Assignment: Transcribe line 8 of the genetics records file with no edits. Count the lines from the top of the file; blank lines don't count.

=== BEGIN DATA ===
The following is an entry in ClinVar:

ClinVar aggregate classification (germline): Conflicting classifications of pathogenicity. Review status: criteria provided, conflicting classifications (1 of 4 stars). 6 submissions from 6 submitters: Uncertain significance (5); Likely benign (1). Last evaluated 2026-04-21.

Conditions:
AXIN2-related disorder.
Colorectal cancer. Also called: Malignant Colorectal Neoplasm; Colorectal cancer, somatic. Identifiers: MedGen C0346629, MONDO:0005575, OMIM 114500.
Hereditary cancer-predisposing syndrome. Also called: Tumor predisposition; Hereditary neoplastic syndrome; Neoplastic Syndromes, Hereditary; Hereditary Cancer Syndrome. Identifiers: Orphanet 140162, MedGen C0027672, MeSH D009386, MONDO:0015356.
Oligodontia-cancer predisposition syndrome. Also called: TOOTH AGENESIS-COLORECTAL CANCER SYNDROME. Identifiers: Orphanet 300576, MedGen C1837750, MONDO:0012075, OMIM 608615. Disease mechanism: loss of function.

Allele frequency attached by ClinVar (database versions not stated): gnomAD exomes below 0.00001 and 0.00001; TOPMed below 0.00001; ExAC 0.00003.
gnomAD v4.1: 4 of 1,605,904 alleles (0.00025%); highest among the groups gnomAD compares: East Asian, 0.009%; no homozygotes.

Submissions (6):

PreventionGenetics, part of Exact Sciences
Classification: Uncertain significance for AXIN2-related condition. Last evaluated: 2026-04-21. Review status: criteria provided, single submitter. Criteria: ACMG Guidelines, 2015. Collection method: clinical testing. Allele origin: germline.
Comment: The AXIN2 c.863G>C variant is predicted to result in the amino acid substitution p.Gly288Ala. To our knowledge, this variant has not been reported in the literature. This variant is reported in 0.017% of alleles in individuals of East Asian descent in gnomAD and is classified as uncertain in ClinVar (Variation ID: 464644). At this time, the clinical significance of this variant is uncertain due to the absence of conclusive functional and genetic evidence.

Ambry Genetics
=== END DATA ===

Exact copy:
Allele frequency attached by ClinVar (database versions not stated): gnomAD exomes below 0.00001 and 0.00001; TOPMed below 0.00001; ExAC 0.00003.